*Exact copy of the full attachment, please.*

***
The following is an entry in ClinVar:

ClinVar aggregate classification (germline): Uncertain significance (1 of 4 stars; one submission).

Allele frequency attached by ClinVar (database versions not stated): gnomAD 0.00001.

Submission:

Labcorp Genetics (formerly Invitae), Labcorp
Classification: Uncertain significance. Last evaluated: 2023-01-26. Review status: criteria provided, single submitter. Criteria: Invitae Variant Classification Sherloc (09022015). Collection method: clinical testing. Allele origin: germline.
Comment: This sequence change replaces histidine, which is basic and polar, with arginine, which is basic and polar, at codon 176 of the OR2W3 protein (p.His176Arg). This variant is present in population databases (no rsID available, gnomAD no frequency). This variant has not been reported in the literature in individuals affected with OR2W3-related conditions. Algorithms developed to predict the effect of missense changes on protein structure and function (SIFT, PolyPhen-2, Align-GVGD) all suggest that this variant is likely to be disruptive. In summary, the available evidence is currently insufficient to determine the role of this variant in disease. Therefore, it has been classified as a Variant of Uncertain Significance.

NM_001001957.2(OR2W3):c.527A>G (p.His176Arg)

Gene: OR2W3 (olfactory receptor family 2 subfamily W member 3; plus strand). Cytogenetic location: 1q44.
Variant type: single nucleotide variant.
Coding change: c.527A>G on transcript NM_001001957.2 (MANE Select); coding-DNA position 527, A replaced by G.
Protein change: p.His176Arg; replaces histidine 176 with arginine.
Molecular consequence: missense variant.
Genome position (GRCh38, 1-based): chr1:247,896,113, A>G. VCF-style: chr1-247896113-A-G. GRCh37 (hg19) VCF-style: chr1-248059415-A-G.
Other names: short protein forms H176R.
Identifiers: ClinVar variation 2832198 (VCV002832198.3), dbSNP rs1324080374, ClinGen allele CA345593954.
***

The following is an entry in ClinVar:

ClinVar aggregate classification (germline): Uncertain significance (1 of 4 stars; one submission).

Allele frequency attached by ClinVar (database versions not stated): gnomAD 0.00001.

Submission:

Labcorp Genetics (formerly Invitae), Labcorp
Classification: Uncertain significance. Last evaluated: 2023-01-26. Review status: criteria provided, single submitter. Criteria: Invitae Variant Classification Sherloc (09022015). Collection method: clinical testing. Allele origin: germline.
Comment: This sequence change replaces histidine, which is basic and polar, with arginine, which is basic and polar, at codon 176 of the OR2W3 protein (p.His176Arg). This variant is present in population databases (no rsID available, gnomAD no frequency). This variant has not been reported in the literature in individuals affected with OR2W3-related conditions. Algorithms developed to predict the effect of missense changes on protein structure and function (SIFT, PolyPhen-2, Align-GVGD) all suggest that this variant is likely to be disruptive. In summary, the available evidence is currently insufficient to determine the role of this variant in disease. Therefore, it has been classified as a Variant of Uncertain Significance.

NM_001001957.2(OR2W3):c.527A>G (p.His176Arg)

Gene: OR2W3 (olfactory receptor family 2 subfamily W member 3; plus strand). Cytogenetic location: 1q44.
Variant type: single nucleotide variant.
Coding change: c.527A>G on transcript NM_001001957.2 (MANE Select); coding-DNA position 527, A replaced by G.
Protein change: p.His176Arg; replaces histidine 176 with arginine.
Molecular consequence: missense variant.
Genome position (GRCh38, 1-based): chr1:247,896,113, A>G. VCF-style: chr1-247896113-A-G. GRCh37 (hg19) VCF-style: chr1-248059415-A-G.
Other names: short protein forms H176R.
Identifiers: ClinVar variation 2832198 (VCV002832198.3), dbSNP rs1324080374, ClinGen allele CA345593954.